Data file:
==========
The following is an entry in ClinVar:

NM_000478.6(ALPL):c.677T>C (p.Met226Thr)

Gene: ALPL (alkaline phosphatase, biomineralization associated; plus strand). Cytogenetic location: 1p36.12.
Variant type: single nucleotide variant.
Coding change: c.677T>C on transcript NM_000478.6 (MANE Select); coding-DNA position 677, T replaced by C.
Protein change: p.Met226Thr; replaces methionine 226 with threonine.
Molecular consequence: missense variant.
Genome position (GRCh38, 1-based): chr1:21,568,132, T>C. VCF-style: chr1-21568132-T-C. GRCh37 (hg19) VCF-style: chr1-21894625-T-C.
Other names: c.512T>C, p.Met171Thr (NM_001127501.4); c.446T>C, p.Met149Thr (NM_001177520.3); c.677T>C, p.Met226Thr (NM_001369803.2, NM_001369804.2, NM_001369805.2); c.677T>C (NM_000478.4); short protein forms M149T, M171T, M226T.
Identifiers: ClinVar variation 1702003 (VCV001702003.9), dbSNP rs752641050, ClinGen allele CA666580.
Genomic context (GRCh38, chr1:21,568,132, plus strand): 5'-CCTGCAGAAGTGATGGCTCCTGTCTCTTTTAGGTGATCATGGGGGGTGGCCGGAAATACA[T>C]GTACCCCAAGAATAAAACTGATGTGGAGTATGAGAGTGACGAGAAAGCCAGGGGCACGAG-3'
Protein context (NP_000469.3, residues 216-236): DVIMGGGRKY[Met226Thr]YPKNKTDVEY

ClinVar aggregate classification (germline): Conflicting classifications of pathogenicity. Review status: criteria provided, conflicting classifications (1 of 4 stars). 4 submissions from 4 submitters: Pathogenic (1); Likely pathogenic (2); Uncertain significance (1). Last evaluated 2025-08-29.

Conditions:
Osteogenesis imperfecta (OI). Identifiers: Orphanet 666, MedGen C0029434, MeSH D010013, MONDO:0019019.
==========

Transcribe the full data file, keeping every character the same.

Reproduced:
The following is an entry in ClinVar:

NM_000478.6(ALPL):c.677T>C (p.Met226Thr)

Gene: ALPL (alkaline phosphatase, biomineralization associated; plus strand). Cytogenetic location: 1p36.12.
Variant type: single nucleotide variant.
Coding change: c.677T>C on transcript NM_000478.6 (MANE Select); coding-DNA position 677, T replaced by C.
Protein change: p.Met226Thr; replaces methionine 226 with threonine.
Molecular consequence: missense variant.
Genome position (GRCh38, 1-based): chr1:21,568,132, T>C. VCF-style: chr1-21568132-T-C. GRCh37 (hg19) VCF-style: chr1-21894625-T-C.
Other names: c.512T>C, p.Met171Thr (NM_001127501.4); c.446T>C, p.Met149Thr (NM_001177520.3); c.677T>C, p.Met226Thr (NM_001369803.2, NM_001369804.2, NM_001369805.2); c.677T>C (NM_000478.4); short protein forms M149T, M171T, M226T.
Identifiers: ClinVar variation 1702003 (VCV001702003.9), dbSNP rs752641050, ClinGen allele CA666580.
Genomic context (GRCh38, chr1:21,568,132, plus strand): 5'-CCTGCAGAAGTGATGGCTCCTGTCTCTTTTAGGTGATCATGGGGGGTGGCCGGAAATACA[T>C]GTACCCCAAGAATAAAACTGATGTGGAGTATGAGAGTGACGAGAAAGCCAGGGGCACGAG-3'
Protein context (NP_000469.3, residues 216-236): DVIMGGGRKY[Met226Thr]YPKNKTDVEY

ClinVar aggregate classification (germline): Conflicting classifications of pathogenicity. Review status: criteria provided, conflicting classifications (1 of 4 stars). 4 submissions from 4 submitters: Pathogenic (1); Likely pathogenic (2); Uncertain significance (1). Last evaluated 2025-08-29.

Conditions:
Osteogenesis imperfecta (OI). Identifiers: Orphanet 666, MedGen C0029434, MeSH D010013, MONDO:0019019.